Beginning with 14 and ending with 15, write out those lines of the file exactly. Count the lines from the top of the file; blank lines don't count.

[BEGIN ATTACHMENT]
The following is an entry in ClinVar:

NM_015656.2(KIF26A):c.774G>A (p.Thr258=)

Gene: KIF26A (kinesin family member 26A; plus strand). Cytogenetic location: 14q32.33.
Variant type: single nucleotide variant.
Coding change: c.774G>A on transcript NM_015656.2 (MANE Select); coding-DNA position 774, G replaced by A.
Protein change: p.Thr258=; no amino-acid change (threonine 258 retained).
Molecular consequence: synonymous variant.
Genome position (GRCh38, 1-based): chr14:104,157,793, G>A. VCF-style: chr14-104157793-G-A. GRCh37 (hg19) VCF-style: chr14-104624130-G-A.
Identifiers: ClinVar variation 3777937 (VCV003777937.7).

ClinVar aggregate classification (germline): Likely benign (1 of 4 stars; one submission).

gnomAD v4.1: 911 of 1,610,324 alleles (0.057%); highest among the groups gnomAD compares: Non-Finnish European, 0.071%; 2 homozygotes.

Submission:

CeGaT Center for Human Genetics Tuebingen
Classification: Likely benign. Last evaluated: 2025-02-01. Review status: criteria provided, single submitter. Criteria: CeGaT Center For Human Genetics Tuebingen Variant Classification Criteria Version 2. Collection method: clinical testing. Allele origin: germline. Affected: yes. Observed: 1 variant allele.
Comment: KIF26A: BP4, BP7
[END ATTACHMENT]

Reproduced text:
Classification: Likely benign. Last evaluated: 2025-02-01. Review status: criteria provided, single submitter. Criteria: CeGaT Center For Human Genetics Tuebingen Variant Classification Criteria Version 2. Collection method: clinical testing. Allele origin: germline. Affected: yes. Observed: 1 variant allele.
Comment: KIF26A: BP4, BP7